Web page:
Fuller’s innate understanding of universal law as a dynamic interaction of a “sacred marriage” between opposites would take another century to manifest as the binary code at the foundation of a digital society.  Humanity must now confront the truth regarding the polarities Fuller spelled out in her original title: before we can embrace the holism of the “sacred marriage,” she is saying, we must define what is authentically masculine (Man) and what is authentically feminine (Woman).

Woman of the 21st Century seeks to close this gap as it explores the forms announcing the emergence of the divine feminine which holds the tension of the gender opposites.  The exhibition form is the Ouroboros, the serpent devouring its own tail that is interpreted directly by Carl Apfelschnitt.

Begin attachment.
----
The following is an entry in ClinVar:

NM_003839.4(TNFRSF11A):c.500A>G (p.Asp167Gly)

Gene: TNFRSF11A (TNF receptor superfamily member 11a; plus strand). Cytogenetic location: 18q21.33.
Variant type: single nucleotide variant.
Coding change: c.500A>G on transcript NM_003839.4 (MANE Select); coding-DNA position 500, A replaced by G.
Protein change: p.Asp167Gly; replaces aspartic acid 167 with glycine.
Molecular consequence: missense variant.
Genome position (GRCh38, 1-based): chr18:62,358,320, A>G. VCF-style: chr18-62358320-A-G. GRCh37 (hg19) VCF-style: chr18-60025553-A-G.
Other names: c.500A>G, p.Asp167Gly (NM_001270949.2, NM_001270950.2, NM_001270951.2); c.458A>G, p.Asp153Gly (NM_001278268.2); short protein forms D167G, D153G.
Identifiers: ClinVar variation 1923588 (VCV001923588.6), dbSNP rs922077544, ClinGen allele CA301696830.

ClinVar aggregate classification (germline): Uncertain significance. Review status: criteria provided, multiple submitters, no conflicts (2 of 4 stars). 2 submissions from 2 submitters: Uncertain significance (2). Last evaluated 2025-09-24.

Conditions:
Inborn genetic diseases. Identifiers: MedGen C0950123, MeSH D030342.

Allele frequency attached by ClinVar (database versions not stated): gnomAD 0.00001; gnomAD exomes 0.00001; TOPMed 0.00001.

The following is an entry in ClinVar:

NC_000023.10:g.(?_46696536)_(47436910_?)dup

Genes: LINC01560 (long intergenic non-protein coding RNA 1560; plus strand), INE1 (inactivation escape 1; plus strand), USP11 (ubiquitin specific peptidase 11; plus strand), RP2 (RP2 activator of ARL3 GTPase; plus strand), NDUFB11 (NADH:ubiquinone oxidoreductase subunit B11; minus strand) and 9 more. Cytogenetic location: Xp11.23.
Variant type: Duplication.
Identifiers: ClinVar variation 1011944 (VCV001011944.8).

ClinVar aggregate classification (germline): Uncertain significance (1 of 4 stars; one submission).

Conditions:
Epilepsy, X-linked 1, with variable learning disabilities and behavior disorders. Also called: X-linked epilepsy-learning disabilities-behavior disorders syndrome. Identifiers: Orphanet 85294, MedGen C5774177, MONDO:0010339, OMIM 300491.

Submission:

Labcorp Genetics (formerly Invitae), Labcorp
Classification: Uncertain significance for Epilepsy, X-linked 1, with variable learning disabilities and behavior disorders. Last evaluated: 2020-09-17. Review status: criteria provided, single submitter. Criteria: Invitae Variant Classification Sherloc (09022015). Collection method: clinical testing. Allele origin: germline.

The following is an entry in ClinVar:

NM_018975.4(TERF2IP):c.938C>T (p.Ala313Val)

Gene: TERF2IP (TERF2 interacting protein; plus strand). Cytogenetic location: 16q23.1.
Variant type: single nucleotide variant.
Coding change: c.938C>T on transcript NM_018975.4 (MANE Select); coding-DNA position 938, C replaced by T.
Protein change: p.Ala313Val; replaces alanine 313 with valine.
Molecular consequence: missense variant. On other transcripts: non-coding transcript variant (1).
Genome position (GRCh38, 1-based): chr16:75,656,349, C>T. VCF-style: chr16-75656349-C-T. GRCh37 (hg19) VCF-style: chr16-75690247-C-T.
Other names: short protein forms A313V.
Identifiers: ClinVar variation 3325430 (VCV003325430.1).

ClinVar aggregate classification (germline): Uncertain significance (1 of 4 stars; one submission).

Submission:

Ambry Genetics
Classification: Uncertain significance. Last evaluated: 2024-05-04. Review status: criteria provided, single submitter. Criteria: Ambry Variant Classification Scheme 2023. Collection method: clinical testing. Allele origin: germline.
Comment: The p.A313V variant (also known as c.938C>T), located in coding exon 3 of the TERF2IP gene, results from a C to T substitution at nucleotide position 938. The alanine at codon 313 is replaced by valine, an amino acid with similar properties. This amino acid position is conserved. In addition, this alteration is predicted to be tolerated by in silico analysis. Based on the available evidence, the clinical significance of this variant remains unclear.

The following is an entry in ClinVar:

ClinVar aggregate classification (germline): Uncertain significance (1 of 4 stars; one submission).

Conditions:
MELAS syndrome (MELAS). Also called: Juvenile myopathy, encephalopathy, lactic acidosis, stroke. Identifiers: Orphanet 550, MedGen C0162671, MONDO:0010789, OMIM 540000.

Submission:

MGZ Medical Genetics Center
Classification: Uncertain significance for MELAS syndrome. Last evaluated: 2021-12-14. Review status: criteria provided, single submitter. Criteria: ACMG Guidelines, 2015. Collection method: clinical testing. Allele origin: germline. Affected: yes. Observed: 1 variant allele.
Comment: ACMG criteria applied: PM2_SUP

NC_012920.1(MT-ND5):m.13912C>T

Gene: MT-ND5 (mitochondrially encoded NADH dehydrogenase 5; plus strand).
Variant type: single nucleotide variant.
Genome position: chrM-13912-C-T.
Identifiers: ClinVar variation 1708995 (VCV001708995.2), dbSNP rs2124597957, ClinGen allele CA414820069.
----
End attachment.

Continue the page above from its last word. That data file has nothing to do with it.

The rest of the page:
The life/death/rebirthcycle depicted by the serpent devouring its own tail begins with its signature work of art: Tanya Ragir’s dynamic “sacred geometry” created by exploding the body of a flesh and blood woman into the hexagonal form that Wolfgang Pauli envisioned as the 21st century icon of the hieros gamos (Greek for sacred marriage).

How do we enter this exciting new terrain?  Harlan Emil Gruber provides the physical passage.  Premiering in Black Madonna as a model outline for a full size interactive sculpture created for Burning Man, Amethyst Portal 2009 is a culmination of the artist’s TransPortal project which has been catalyzing individuals into the paradigm shift since 2004.  Colored indigo to activate the Third Eye of universal consciousness, this Stellated Dodecahedron integrates the sacred geometry – the cube, pentagram and hexagram — of the earlier portals to accelerate the quantum leap into a new society structured in holism.